Recent research carried out by the College of Optometrists has revealed that some people are living in the past. This is particularly so of British women. Whereas our understanding of contact lens hygiene has come on leaps and bounds since the mid twentieth century when contact lenses first became widely available to a wider population, some people persist in practices that pre-date the development of specialist cleaning fluids and sterile storage containers.
Licking lenses is one of the most disgusting of these practices.
Our illustrations show contact lens cases from circa 1960 - that's forty seven years ago in case you needed help with the maths. In those days lenses were supplied in attractive jewellery boxes. They reflected the value of the contents which might still equate to the cost of a small car. There was certainly no thought of them being disposable. With such an investment you hoped to be able to keep on using your contact lenses for many months, possibly years. You were even given a cloth with which to wipe your lenses (after licking them?) that was stored in the case alongside the lenses. The sole concession to hygiene was a suction holder to help insert the lens instead of using the finger, but in fact that practice is not considered a problem today (for many patients it is the easiest method of insertion) whereas inappropriate storage, or cleaning, or even the sharing of lenses certainly is.
The cases include examples by George Nissel Ltd and Obrig Laboratories, the latter designed for the concentra range of corneal lenses. Although the external case was bought in from elsewhere, manufacturers were beginning to customise the interior to suit their individual products. Some have mirrors on the inside of the lid to help when inserting the lenses. In this respect the parallel would be with ladies make-up boxes or lipstick mirrors. It gives us an idea as to just at whom these products were targeted. The enamelled case with the crowns on the lid was for a brand called Vent Air. The round case is based on a KIGU powder box or 'compact'. Gustav Kiashek founded the KIGU company in Hungary and his sons Charles and Paul brought the craft to London at the same time as their compatriot and fellow immigrant Josef Dallos was introducing new techniques of contact lens fitting to Londoners. Could there be a connection? All of these cases entered the museum in 1978 as part of the Frank Dickinson Collection.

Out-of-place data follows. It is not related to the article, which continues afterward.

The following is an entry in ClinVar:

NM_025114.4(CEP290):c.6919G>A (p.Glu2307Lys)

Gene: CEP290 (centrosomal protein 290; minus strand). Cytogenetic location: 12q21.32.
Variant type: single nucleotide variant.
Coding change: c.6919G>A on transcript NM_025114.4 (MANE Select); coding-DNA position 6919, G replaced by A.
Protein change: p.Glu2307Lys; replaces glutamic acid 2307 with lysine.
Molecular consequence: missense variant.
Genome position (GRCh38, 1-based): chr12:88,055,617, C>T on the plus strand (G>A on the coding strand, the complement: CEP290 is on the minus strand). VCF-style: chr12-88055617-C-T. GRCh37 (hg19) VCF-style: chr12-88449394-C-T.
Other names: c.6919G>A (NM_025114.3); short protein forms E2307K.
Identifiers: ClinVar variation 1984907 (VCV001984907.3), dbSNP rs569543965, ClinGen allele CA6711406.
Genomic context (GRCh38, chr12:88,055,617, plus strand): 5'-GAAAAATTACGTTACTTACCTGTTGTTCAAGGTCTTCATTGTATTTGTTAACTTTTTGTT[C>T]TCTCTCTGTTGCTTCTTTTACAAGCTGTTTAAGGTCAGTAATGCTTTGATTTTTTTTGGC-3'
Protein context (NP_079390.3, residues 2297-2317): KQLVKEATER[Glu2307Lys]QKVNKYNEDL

The College's research into contact lens hygiene identified that women are the worst offenders!
Find out more about the historic development of cleaning and soaking fluids.